The Primary Cause of Posterior tibial tendon dysfunction

The dysfunction and function of the mid-foot of the feet are essential to normal walking and running gait and biomechanics. The stability of the arch of the foot is achieved by a number of things, for example the shape of the bones, the ligaments, the muscles as well as the plantar fascia. One of many important muscles in the dynamic support of the mid-foot ( arch ) of the feet are the posterior tibial muscle. This is a powerful muscle that is in the leg. The tendon of this muscle passes along the medial side of the ankle joint and attaches below the bones that make up the mid-part of the arch of the foot, so this particular muscle is really essential for stabilizing the arch. In some individuals, this muscle seems to lose it capability to stabilize the feet, causing a condition referred to as Posterior Tibial Tendon Dysfunction or  adult acquired flat foot.

This problem generally commences with a mild ache in the midfoot or inside of the ankle joint and the mid-foot ( arch ) of the feet gradually collapses and the rearfoot rolls inwards (pronates). This is all as a result of the muscle being unable to do its job properly. If treatment is not implemented, then the pain and disability gets worse. In its later stages it usually is quite disabling and painful. It ultimately has a significant impact on total well being and also the ability to walk. It is quite fatiguing because a lot of energy is required to walk with this problem.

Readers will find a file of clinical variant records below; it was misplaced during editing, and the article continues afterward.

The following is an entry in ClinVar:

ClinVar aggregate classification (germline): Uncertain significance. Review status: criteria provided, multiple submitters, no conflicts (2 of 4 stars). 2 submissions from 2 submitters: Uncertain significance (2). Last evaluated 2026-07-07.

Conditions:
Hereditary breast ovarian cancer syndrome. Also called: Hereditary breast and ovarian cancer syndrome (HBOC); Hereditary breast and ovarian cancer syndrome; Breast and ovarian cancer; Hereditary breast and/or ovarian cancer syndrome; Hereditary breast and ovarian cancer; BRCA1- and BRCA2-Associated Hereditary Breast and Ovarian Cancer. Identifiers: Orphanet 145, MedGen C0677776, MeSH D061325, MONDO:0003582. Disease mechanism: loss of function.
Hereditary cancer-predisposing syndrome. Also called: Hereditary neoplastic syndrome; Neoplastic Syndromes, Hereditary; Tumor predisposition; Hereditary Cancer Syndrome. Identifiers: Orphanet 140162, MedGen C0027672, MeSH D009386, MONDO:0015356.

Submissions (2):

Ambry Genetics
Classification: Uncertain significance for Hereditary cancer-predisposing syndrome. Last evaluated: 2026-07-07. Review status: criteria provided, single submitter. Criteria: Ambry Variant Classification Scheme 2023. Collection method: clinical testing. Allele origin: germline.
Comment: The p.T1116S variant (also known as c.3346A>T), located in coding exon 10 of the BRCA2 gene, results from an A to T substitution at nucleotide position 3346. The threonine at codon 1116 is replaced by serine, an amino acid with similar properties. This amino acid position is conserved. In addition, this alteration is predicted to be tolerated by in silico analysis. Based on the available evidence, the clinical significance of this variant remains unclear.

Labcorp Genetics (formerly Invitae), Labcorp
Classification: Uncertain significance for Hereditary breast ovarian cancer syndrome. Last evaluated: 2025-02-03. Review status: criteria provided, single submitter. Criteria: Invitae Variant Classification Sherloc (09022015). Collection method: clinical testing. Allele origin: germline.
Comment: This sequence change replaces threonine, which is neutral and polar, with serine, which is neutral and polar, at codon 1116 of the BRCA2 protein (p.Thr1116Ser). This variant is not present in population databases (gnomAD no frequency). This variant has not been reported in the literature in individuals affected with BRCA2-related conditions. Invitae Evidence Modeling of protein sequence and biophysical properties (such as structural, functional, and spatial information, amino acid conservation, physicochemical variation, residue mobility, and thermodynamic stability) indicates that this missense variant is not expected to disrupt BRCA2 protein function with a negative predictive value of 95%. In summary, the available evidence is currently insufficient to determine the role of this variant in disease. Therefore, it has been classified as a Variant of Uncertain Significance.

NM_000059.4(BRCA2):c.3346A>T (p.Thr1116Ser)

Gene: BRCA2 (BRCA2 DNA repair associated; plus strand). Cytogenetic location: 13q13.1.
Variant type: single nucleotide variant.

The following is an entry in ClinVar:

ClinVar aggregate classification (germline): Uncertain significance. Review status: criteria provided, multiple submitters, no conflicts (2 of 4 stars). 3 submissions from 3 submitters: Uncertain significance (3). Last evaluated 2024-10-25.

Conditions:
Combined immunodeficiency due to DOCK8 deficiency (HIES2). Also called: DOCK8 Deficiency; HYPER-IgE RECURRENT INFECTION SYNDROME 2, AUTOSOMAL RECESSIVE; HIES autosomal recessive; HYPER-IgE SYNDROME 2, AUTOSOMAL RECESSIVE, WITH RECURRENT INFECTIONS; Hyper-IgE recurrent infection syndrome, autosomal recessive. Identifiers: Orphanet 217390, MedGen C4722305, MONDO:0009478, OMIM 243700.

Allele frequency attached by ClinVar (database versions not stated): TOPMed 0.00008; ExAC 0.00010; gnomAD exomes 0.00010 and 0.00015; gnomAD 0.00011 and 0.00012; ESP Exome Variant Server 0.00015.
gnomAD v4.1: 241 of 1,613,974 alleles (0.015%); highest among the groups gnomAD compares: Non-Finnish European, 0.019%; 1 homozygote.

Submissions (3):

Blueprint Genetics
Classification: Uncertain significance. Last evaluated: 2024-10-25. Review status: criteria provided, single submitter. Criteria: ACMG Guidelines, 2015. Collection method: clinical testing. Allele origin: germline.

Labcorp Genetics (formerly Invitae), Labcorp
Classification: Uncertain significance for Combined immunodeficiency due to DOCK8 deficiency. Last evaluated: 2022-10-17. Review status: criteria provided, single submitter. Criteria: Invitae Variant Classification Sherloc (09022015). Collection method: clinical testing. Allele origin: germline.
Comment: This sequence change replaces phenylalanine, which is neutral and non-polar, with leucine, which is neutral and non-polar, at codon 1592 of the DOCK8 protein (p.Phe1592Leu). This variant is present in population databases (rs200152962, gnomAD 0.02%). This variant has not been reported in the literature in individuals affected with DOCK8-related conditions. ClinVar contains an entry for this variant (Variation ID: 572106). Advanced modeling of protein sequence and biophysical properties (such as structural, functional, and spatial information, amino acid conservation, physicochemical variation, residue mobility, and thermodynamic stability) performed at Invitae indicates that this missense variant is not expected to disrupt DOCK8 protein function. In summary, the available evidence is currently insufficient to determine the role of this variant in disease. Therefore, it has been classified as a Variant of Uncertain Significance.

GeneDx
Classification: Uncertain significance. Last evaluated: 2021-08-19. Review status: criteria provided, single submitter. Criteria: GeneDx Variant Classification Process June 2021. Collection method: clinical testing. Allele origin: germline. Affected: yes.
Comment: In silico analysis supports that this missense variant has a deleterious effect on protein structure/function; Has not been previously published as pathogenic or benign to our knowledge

As the long term outcomes of this disorder may be so debilitating, it's important that it must be caught as quickly as possible and treatment started. The lengthier the delay the more difficult it is to deal with. During the early phases, the only real adequate intervention are usually very hard or stiff foot orthoses. Weather resistant be firm as the forces which are lowering the feet are so high that they must be opposed. A softer support will do nothing. A high top trekking or basketball type footwear or sneaker is also helpful at supporting the ankle joint. If this isn't adequate then more complicated ankle braces will be the next intervention. If this fails or the treatment is started far too late, then surgery is actually the only suitable intervention at this stage.